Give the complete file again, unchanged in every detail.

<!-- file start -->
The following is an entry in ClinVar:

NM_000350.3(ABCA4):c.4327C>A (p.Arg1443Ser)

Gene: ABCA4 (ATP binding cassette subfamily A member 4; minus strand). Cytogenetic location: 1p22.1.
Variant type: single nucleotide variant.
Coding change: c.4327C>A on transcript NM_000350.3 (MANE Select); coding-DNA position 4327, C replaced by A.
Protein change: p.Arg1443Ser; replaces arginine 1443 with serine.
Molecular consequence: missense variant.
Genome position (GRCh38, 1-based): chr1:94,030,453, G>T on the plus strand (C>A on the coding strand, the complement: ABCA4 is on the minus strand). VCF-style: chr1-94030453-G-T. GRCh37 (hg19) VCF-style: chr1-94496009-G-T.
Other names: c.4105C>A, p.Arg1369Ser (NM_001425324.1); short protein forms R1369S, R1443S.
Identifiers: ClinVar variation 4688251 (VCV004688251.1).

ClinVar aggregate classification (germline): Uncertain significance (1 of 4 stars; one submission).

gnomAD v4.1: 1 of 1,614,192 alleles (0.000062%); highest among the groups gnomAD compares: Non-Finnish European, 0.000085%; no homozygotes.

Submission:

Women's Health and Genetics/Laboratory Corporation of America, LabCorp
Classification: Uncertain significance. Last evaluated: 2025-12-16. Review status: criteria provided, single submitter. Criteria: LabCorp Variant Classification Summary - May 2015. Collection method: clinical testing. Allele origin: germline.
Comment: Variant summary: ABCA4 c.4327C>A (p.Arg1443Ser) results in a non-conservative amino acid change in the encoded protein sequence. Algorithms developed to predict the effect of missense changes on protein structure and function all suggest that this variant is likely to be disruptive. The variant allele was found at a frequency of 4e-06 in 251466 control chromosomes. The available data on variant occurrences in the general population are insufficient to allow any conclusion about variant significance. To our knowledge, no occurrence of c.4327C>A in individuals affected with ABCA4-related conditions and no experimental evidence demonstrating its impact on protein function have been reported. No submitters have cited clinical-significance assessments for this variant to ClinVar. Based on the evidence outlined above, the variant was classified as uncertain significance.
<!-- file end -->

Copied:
The following is an entry in ClinVar:

NM_000350.3(ABCA4):c.4327C>A (p.Arg1443Ser)

Gene: ABCA4 (ATP binding cassette subfamily A member 4; minus strand). Cytogenetic location: 1p22.1.
Variant type: single nucleotide variant.
Coding change: c.4327C>A on transcript NM_000350.3 (MANE Select); coding-DNA position 4327, C replaced by A.
Protein change: p.Arg1443Ser; replaces arginine 1443 with serine.
Molecular consequence: missense variant.
Genome position (GRCh38, 1-based): chr1:94,030,453, G>T on the plus strand (C>A on the coding strand, the complement: ABCA4 is on the minus strand). VCF-style: chr1-94030453-G-T. GRCh37 (hg19) VCF-style: chr1-94496009-G-T.
Other names: c.4105C>A, p.Arg1369Ser (NM_001425324.1); short protein forms R1369S, R1443S.
Identifiers: ClinVar variation 4688251 (VCV004688251.1).

ClinVar aggregate classification (germline): Uncertain significance (1 of 4 stars; one submission).

gnomAD v4.1: 1 of 1,614,192 alleles (0.000062%); highest among the groups gnomAD compares: Non-Finnish European, 0.000085%; no homozygotes.

Submission:

Women's Health and Genetics/Laboratory Corporation of America, LabCorp
Classification: Uncertain significance. Last evaluated: 2025-12-16. Review status: criteria provided, single submitter. Criteria: LabCorp Variant Classification Summary - May 2015. Collection method: clinical testing. Allele origin: germline.
Comment: Variant summary: ABCA4 c.4327C>A (p.Arg1443Ser) results in a non-conservative amino acid change in the encoded protein sequence. Algorithms developed to predict the effect of missense changes on protein structure and function all suggest that this variant is likely to be disruptive. The variant allele was found at a frequency of 4e-06 in 251466 control chromosomes. The available data on variant occurrences in the general population are insufficient to allow any conclusion about variant significance. To our knowledge, no occurrence of c.4327C>A in individuals affected with ABCA4-related conditions and no experimental evidence demonstrating its impact on protein function have been reported. No submitters have cited clinical-significance assessments for this variant to ClinVar. Based on the evidence outlined above, the variant was classified as uncertain significance.